Wednesday, October 1, 2014

Arrow: Let the MEN Handle This

*This post contains spoilers for the Season 1 Finale of Arrow, just in case I'm not the last one to have finally gotten around to watching it.

     I literally just finished watching season 1 of Arrow after marathoning it all day, so I may not be terribly coherent in this irritated review of the finale, but hear me out, okay? I really like Arrow. I mean, what's not to like? It's Green Arrow, aka Oliver Queen, who happens to be one of the many DC Comics heroes that I have been in love with since early adolescence. It's no secret that I'm a DC Comics fangirl, so it shouldn't be any surprise that I'm really enjoying this show.

     However, I have a pretty big problem with the way the women are treated in the season finale. Essentially, how Laurel, Thea, and most glaringly Felicity are told, "Sure, you could help, but you're girls. Go hide and be safe while the boys handle this."

     I mean, sure it's great that these men are so set on protecting their friends. I would be fine with it if this applied to their male friends too. I mean, seriously! In Felicity's case, she literally volunteers to diffuse the bomb that only she knows how to diffuse and Oliver vetoes it immediately. He had no trouble when Diggle was going to diffuse it. In fact, instead of letting the girl do it, he calls in Officer Lance to do it instead while she talks him through it.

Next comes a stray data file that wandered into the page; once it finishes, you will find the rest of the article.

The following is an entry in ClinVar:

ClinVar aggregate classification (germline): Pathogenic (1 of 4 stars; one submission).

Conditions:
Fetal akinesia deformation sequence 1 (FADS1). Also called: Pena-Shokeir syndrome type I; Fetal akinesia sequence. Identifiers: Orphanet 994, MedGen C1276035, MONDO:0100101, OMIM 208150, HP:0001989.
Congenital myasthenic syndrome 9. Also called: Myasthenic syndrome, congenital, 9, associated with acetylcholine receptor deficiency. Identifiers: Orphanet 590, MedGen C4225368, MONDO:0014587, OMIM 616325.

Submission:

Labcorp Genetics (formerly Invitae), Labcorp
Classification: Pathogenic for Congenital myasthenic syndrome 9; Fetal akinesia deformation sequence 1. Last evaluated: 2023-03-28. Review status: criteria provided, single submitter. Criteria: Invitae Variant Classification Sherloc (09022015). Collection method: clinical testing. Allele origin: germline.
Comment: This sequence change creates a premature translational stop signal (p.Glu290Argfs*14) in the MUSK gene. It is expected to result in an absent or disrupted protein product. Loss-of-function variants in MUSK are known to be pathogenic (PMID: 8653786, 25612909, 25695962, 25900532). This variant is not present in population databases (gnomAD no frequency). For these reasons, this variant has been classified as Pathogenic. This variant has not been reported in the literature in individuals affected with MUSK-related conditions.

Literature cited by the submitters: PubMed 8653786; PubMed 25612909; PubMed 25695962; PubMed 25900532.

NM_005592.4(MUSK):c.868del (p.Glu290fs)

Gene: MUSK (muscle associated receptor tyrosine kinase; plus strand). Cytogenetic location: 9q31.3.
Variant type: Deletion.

Thea risks life and limb to go to the Glades and save Roy, literally making her appearance there by hitting a guy upside the head with a glass bottle who was pointing a gun at Roy. Then, when some others need help, Roy tells her he can't let her stay there and help him help them. He tells her to run and she does, making her entire trip worthless and leaving Roy to help the people dying in the bus.

     Laurel's storyline in the finale is the least troublesome, though I honestly still can't figure out why she was in the Glades anyway after literally everyone told her to stay out. Her father begs her to get out because he thinks he'll be going under with the disaster, so I can't find too much fault with her ordeal.

     It just infuriated me watching these extremely capable women treated as something fragile and precious that couldn't handle saving the city like the menfolk. The men, of course, can risk their lives without a question. Oliver doesn't think twice about risking his own life, agrees to let Diggle come with him only after remembering Officer Lance could help, and conscripts Officer Lance knowing full well that he could easily die going in for Felicity.

     So as much as I wanted to, I really couldn't enjoy the finale of Season 1. I expected better of the creators, especially ones that created such dynamic women that I was really enjoying up to that point. Here's to hoping Season 2 rights those wrongs and lets these women reach their real potential.